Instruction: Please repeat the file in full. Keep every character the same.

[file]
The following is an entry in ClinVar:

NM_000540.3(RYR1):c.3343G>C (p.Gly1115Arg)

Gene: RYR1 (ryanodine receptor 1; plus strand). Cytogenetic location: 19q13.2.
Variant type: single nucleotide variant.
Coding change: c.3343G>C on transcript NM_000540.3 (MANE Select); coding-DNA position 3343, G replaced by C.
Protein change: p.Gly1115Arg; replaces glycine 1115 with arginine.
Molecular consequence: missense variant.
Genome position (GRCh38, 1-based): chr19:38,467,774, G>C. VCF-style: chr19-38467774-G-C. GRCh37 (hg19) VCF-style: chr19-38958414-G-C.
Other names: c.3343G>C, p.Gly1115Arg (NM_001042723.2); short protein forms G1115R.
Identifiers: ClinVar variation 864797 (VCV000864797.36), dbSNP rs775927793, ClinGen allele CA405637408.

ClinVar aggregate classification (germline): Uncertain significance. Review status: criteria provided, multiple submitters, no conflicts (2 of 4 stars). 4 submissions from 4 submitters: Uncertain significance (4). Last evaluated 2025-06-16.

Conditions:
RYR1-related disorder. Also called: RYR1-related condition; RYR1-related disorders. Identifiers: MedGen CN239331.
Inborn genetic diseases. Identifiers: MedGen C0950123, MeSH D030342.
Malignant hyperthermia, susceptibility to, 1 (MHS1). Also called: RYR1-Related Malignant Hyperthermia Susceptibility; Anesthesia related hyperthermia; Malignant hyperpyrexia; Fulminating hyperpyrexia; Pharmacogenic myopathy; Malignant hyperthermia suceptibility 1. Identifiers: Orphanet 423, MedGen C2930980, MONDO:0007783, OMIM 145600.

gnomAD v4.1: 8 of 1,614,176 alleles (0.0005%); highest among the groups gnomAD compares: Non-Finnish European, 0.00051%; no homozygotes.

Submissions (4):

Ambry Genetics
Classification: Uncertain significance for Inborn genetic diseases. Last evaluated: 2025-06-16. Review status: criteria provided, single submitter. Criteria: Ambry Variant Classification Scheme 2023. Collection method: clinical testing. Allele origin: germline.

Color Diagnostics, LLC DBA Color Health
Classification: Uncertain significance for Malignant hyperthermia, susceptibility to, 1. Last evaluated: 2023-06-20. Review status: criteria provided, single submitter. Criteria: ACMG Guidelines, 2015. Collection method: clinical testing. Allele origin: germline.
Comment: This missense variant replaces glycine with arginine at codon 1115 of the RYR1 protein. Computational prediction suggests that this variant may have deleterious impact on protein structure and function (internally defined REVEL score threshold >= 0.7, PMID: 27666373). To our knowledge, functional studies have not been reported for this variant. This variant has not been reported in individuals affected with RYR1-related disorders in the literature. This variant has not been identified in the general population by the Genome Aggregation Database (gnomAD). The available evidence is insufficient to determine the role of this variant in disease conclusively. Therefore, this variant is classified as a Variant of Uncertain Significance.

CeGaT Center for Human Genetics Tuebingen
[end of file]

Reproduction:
The following is an entry in ClinVar:

NM_000540.3(RYR1):c.3343G>C (p.Gly1115Arg)

Gene: RYR1 (ryanodine receptor 1; plus strand). Cytogenetic location: 19q13.2.
Variant type: single nucleotide variant.
Coding change: c.3343G>C on transcript NM_000540.3 (MANE Select); coding-DNA position 3343, G replaced by C.
Protein change: p.Gly1115Arg; replaces glycine 1115 with arginine.
Molecular consequence: missense variant.
Genome position (GRCh38, 1-based): chr19:38,467,774, G>C. VCF-style: chr19-38467774-G-C. GRCh37 (hg19) VCF-style: chr19-38958414-G-C.
Other names: c.3343G>C, p.Gly1115Arg (NM_001042723.2); short protein forms G1115R.
Identifiers: ClinVar variation 864797 (VCV000864797.36), dbSNP rs775927793, ClinGen allele CA405637408.

ClinVar aggregate classification (germline): Uncertain significance. Review status: criteria provided, multiple submitters, no conflicts (2 of 4 stars). 4 submissions from 4 submitters: Uncertain significance (4). Last evaluated 2025-06-16.

Conditions:
RYR1-related disorder. Also called: RYR1-related condition; RYR1-related disorders. Identifiers: MedGen CN239331.
Inborn genetic diseases. Identifiers: MedGen C0950123, MeSH D030342.
Malignant hyperthermia, susceptibility to, 1 (MHS1). Also called: RYR1-Related Malignant Hyperthermia Susceptibility; Anesthesia related hyperthermia; Malignant hyperpyrexia; Fulminating hyperpyrexia; Pharmacogenic myopathy; Malignant hyperthermia suceptibility 1. Identifiers: Orphanet 423, MedGen C2930980, MONDO:0007783, OMIM 145600.

gnomAD v4.1: 8 of 1,614,176 alleles (0.0005%); highest among the groups gnomAD compares: Non-Finnish European, 0.00051%; no homozygotes.

Submissions (4):

Ambry Genetics
Classification: Uncertain significance for Inborn genetic diseases. Last evaluated: 2025-06-16. Review status: criteria provided, single submitter. Criteria: Ambry Variant Classification Scheme 2023. Collection method: clinical testing. Allele origin: germline.

Color Diagnostics, LLC DBA Color Health
Classification: Uncertain significance for Malignant hyperthermia, susceptibility to, 1. Last evaluated: 2023-06-20. Review status: criteria provided, single submitter. Criteria: ACMG Guidelines, 2015. Collection method: clinical testing. Allele origin: germline.
Comment: This missense variant replaces glycine with arginine at codon 1115 of the RYR1 protein. Computational prediction suggests that this variant may have deleterious impact on protein structure and function (internally defined REVEL score threshold >= 0.7, PMID: 27666373). To our knowledge, functional studies have not been reported for this variant. This variant has not been reported in individuals affected with RYR1-related disorders in the literature. This variant has not been identified in the general population by the Genome Aggregation Database (gnomAD). The available evidence is insufficient to determine the role of this variant in disease conclusively. Therefore, this variant is classified as a Variant of Uncertain Significance.

CeGaT Center for Human Genetics Tuebingen